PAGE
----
"Here’s hopin’ that England United Shoot Some Totally Awesome Strikes Past The Goaltender In the Soccerball World Series today," the paper screamed from its front page, back in summer of 2010, ahead of a 1-1 draw between the teams in South Africa.
It was tongue-in-cheek, of course, but the underlying implication was clear.
Silly old Americans, they don’t even call the sport by its proper name. It’s not soccer, say the English. It is football.
To most of the rest of the world, the activity that will transfix millions when it is beamed from Qatar over the next month is, indeed, football. In this country, obviously, it is soccer, a convention largely necessitated because what we call football is that game where Tom Brady never gets old, Justin Jefferson makes ridiculous catches, and colleges have stadiums bigger than the population of their town. And where, if it’s a fall Friday, the high school lights are always on.
How it came to pass that soccer became embedded in the sporting lexicon actually has some pretty intriguing history behind it, and we will get into all that, but first let’s take note of the reality that the "soccer or football" debate is one that causes the American soccer diehard to dive for the aspirin.
As The Sun headline indicated, the fact that we call the game something different is taken by some snooty Brits as proof that the U.S. has an inferior culture when it comes to the beautiful game.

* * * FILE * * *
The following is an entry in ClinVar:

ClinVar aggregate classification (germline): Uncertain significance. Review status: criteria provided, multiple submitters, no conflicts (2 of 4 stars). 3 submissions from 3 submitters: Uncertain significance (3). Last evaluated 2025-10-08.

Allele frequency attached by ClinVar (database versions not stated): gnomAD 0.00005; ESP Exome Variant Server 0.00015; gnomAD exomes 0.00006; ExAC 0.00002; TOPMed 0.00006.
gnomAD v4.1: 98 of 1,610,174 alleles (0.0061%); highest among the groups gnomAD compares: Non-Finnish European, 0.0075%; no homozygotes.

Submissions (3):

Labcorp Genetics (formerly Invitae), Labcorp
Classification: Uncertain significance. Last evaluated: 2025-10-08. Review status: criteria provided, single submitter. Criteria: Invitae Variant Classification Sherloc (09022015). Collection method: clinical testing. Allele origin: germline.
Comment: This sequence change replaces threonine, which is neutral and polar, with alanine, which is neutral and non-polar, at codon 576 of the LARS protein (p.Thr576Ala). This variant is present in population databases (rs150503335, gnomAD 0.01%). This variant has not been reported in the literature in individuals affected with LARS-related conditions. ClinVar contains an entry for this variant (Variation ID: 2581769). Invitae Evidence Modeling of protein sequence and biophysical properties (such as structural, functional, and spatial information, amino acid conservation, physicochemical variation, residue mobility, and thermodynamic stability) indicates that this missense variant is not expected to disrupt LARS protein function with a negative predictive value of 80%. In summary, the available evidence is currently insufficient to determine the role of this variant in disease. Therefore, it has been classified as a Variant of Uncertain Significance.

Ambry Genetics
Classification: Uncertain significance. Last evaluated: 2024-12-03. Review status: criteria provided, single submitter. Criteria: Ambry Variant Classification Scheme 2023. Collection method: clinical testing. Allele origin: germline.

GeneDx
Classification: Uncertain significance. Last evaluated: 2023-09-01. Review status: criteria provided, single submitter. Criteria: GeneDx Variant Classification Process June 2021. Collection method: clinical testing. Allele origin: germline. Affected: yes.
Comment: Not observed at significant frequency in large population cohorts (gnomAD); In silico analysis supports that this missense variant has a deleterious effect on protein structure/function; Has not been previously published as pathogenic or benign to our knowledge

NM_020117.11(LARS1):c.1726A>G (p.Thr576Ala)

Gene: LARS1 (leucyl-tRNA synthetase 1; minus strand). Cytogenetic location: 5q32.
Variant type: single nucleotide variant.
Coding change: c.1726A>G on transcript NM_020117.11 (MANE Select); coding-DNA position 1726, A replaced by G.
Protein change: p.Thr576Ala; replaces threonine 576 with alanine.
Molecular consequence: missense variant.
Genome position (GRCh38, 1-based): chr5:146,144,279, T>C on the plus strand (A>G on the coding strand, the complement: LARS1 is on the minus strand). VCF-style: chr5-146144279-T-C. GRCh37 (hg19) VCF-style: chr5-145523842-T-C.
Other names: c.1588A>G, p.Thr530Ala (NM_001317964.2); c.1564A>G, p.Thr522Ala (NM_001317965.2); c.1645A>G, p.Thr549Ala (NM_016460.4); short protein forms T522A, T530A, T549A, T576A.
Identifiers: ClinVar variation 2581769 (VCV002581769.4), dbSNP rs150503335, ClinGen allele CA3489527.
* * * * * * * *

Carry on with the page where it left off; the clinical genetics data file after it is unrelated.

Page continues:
"It’s nonsense," said Clive Toye, a former British journalist-turned-executive who had a pioneering role in setting up the North American Soccer League (including Pele and other world stars) five decades ago, when I phoned him last week.
"It is quite infuriating. Young people in England think soccer is that American term and that football is the only thing they’ve ever called it in England. But they couldn’t be more wrong. Set them straight, would you?"
Delighted to do so, Clive, and here comes the rub.
The notion that soccer is a star-spangled creation has no more correlation with the truth than Harry Kane does with Harry Maguire. As a word, "soccer" is as English as a pint of warm ale sipped on the steps of Buckingham Palace with a Charles Dickens book in hand and a portion of fish and chips (wrapped in newspaper of course) in your lap.